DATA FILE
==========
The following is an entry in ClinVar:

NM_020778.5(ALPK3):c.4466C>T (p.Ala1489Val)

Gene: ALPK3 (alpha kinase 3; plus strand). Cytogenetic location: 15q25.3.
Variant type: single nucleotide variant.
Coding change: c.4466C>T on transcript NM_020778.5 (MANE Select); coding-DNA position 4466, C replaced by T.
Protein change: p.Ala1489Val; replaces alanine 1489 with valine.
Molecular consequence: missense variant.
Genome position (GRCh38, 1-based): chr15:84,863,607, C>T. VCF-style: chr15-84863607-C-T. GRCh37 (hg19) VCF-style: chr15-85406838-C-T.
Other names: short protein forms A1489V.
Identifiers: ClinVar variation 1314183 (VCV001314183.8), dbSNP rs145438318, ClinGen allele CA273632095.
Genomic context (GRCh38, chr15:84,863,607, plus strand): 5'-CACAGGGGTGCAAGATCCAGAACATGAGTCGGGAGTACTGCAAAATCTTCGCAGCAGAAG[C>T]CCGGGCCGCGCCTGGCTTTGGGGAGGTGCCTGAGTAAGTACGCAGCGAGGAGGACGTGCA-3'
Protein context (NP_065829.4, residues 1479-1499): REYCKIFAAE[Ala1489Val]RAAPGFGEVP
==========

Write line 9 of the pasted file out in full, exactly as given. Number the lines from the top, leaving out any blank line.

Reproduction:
Other names: short protein forms A1489V.